James Hudson Taylor
May 21, 1832 - June 3, 1905
Founder of the China Inland Mission in 1865by Rit Nosotro First Published:: 2003
“Why didn’t you come sooner?”
Hudson didn’t know what to say. The older man had studied with him for several days now and had readily accepted Jesus Christ as his savior. In fact, Hudson had been overjoyed at this man’s eagerness to hear the Message. But how could he answer this burning question?
“I could not come sooner.”
“But how long have your people known this Truth?” the man inquired.
Hudson searched his mind for the right words, but they didn’t come. How could he say it?
“We have known this Truth for many centuries.” He said bluntly.
The man’s jaw dropped and his eyes widened. After a heartbeat, his arm shot out and gripped Hudson’s shoulder hard.
“My father has spent his whole life searching for this Truth,” the man’s voice sounded strangled with shock, “and so have I also searched. But you have known for centuries?” the man paused and then spoke those words again, pleading for an answer, “why did you not come sooner?”
On May 21, 1832, James Hudson Taylor was born in Yorkshire, England to an eloquent and able Methodist preacher and his gentle wife. As Hudson grew older he engaged as an assistant to a physician in Hull, and subsequently studied medicine at the London Hospital. Unknown to himself, his father, who had been deeply interested in China, had prayed that his son might go to that land as a missionary. It seemed that God also wished for Hudson to travel this path. A great interest was awakened in China through the Taiping Rebellion, which was then supposed to be a mass movement toward Christianity. This was coupled with exaggerated, but wonderful reports concerning China’s accessibility. And, lo and behold, the China Evangelization Society was founded. Not long after its opening, Hudson Taylor took up the yoke of God and offered himself to this Society. Hudson Taylor sailed for China on September 19, 1853. He had not even finished his medical studies.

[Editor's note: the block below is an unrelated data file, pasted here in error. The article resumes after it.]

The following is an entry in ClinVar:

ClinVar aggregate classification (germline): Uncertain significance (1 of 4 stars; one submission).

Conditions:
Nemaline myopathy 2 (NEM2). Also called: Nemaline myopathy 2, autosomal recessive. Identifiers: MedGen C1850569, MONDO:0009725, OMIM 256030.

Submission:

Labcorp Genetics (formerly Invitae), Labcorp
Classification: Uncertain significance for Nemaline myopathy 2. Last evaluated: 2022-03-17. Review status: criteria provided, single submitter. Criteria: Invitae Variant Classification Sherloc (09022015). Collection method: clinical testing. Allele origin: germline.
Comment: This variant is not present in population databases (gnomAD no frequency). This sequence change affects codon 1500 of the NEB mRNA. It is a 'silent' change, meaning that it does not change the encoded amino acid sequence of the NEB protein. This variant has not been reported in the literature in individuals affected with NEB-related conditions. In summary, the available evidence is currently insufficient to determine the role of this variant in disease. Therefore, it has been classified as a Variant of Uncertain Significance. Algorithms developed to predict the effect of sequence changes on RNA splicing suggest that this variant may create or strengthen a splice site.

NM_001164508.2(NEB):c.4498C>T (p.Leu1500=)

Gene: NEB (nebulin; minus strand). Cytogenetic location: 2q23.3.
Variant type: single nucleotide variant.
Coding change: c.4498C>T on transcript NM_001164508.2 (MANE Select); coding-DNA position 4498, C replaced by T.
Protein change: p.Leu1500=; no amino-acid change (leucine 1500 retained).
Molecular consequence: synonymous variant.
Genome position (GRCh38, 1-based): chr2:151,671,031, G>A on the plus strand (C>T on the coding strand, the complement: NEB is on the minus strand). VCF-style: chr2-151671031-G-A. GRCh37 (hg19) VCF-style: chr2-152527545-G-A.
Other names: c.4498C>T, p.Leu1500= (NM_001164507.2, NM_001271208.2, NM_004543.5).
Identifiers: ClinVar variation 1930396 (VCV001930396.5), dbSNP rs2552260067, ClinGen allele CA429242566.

From 1854 – 1860, Hudson worked in Swatow, Ningpo, and Shanghai. Ministering to the Chinese was a tough job. In those days, foreigners were not allowed into China’s interior; they were only allowed in five Chinese ports. Hudson, however, was burdened for those millions of Chinese people who had never heard of Christ, yet his sponsoring Society could not penetrate through the “walls” China had set up. So Hudson would work in other places, sometimes with the older missionaries of other societies. But during the six years of his occupation in China, Hudson retired from the China Evangelization Society, which subsequently ceased to exist, and continued as an independent worker, trusting God to supply his needs. Finally free to follow God’s spiritual “nudges”, Hudson dressed like a Chinese (even attaching a pigtail), ignored the political restrictions, and traveled along the inland canals, preaching the gospel. While his ministry continued, Hudson visited many places and God gave him blessings wherever he went. For instance, in Ningpo, Hudson met and married Miss Maria Dyer, daughter of the Rev. Samual Dyer of the London Missionary Society. Afterwards he grew ill and at a time when tremendous opportunities were opening up in China. His bad health forced him, with his wife and new daughter, to return to England.